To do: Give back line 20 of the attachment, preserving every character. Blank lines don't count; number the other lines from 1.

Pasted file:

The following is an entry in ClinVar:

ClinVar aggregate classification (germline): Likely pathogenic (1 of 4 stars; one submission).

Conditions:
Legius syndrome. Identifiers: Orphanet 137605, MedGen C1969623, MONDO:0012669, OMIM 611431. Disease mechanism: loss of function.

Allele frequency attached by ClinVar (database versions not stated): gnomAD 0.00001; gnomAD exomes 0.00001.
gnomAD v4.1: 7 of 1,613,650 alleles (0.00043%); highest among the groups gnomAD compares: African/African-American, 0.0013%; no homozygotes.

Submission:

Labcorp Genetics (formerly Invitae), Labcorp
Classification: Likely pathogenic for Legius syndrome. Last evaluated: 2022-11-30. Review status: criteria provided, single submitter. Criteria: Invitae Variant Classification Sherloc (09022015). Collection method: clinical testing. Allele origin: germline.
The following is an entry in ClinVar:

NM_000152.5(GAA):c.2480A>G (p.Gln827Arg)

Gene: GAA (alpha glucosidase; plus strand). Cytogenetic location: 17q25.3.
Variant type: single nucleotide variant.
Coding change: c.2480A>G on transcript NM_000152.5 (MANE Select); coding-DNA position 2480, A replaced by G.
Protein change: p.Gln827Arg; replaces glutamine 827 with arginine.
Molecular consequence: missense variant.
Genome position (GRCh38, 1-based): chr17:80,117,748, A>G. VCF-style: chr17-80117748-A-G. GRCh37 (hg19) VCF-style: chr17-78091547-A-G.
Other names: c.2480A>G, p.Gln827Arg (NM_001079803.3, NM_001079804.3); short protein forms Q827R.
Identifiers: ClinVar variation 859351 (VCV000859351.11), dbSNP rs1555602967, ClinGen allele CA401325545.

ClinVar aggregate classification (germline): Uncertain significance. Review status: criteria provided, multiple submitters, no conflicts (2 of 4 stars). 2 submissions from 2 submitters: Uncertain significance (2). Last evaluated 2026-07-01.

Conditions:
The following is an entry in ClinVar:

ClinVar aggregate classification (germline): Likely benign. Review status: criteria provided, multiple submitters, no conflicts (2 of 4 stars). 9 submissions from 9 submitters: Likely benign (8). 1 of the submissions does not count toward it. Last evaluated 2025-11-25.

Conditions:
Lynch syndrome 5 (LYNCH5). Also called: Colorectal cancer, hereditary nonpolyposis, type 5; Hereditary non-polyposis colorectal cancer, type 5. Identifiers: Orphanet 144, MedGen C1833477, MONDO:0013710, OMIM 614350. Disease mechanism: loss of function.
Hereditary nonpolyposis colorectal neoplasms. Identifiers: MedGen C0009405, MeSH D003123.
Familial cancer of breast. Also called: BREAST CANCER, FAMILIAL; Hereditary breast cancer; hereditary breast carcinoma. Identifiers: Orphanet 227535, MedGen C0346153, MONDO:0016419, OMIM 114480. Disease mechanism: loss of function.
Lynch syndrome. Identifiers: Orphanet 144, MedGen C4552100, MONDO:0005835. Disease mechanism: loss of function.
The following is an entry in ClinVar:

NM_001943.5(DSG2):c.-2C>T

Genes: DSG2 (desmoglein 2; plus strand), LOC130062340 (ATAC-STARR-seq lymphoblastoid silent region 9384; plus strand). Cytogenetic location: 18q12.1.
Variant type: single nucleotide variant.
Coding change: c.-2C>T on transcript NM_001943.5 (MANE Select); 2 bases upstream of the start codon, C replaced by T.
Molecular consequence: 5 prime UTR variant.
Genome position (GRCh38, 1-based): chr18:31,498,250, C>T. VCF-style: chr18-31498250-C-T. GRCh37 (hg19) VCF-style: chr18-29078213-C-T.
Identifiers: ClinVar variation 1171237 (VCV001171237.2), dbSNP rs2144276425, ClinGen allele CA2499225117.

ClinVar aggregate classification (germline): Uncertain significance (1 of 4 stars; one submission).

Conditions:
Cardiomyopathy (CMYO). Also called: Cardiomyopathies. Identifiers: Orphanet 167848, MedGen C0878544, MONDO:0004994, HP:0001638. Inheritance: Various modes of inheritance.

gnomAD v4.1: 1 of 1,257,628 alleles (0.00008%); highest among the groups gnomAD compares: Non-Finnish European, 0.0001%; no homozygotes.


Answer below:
ClinVar aggregate classification (germline): Uncertain significance. Review status: criteria provided, multiple submitters, no conflicts (2 of 4 stars). 2 submissions from 2 submitters: Uncertain significance (2). Last evaluated 2026-07-01.